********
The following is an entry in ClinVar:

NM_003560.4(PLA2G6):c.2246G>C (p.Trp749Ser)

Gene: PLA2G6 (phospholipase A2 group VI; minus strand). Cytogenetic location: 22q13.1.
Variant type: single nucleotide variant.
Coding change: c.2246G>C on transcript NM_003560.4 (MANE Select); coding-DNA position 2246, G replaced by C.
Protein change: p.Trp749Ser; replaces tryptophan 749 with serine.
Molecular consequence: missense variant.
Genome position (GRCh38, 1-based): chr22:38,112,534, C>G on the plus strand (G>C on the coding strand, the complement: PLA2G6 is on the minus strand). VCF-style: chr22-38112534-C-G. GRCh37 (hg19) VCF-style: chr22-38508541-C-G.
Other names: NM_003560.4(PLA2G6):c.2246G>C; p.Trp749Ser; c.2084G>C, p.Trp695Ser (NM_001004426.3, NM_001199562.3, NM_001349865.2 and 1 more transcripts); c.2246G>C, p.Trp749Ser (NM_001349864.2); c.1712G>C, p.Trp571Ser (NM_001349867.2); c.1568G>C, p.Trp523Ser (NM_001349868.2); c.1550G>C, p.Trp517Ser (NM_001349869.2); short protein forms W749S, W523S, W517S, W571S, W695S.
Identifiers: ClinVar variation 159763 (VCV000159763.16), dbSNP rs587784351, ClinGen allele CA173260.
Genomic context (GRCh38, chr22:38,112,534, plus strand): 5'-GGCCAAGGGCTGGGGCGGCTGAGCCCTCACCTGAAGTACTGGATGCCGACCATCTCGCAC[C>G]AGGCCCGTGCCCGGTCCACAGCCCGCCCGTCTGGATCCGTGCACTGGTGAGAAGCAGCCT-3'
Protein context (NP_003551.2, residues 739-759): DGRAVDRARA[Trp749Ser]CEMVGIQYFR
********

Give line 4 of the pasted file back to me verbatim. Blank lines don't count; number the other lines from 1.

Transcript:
Variant type: single nucleotide variant.